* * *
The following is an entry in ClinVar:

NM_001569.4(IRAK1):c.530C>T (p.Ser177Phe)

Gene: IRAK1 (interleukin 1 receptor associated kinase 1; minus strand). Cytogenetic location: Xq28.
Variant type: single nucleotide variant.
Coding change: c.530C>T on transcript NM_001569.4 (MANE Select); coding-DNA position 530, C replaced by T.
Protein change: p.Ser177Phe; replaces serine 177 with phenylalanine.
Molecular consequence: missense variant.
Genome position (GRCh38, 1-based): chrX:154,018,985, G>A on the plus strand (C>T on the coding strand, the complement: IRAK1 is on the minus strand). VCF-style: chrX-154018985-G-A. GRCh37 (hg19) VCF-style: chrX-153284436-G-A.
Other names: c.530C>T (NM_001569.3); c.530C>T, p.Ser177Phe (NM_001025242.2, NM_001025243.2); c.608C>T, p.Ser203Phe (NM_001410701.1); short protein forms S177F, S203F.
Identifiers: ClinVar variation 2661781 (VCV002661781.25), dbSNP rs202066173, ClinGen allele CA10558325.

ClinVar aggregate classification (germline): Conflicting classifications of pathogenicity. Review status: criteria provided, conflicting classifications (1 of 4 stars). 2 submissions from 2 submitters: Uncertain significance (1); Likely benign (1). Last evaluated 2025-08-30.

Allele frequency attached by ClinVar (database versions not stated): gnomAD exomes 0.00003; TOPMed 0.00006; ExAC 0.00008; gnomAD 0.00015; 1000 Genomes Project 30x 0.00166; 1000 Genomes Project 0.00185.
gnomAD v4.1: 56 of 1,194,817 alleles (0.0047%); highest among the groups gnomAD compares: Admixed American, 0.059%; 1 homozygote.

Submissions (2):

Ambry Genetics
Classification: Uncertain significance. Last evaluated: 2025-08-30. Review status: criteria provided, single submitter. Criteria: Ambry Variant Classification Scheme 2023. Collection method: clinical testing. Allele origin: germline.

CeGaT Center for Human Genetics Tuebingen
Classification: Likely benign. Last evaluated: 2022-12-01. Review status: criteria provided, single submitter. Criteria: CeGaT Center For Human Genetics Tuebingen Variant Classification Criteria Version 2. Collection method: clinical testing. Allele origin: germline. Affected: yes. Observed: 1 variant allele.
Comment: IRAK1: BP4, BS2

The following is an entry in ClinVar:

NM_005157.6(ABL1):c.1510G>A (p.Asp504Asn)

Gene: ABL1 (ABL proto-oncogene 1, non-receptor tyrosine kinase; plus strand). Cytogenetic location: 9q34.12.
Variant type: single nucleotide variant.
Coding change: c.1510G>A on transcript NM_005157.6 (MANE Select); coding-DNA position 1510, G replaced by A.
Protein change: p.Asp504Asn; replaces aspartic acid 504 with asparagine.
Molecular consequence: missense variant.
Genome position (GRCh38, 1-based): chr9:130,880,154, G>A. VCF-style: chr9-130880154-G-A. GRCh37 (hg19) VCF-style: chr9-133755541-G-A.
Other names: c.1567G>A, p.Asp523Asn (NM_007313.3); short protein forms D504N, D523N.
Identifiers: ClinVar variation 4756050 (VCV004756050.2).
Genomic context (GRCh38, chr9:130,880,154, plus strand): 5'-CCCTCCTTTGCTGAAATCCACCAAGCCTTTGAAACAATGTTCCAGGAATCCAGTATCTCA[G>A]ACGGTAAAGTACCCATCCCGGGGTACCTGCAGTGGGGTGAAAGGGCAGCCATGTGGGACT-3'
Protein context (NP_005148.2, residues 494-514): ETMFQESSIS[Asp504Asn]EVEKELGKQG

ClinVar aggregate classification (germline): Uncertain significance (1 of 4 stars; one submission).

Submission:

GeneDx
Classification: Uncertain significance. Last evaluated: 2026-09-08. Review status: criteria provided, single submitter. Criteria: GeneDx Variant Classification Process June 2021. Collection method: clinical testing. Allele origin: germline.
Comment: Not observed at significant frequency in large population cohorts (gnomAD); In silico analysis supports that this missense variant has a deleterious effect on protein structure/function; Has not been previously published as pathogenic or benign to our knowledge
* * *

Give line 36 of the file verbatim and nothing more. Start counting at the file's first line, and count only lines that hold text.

Comment: Not observed at significant frequency in large population cohorts (gnomAD); In silico analysis supports that this missense variant has a deleterious effect on protein structure/function; Has not been previously published as pathogenic or benign to our knowledge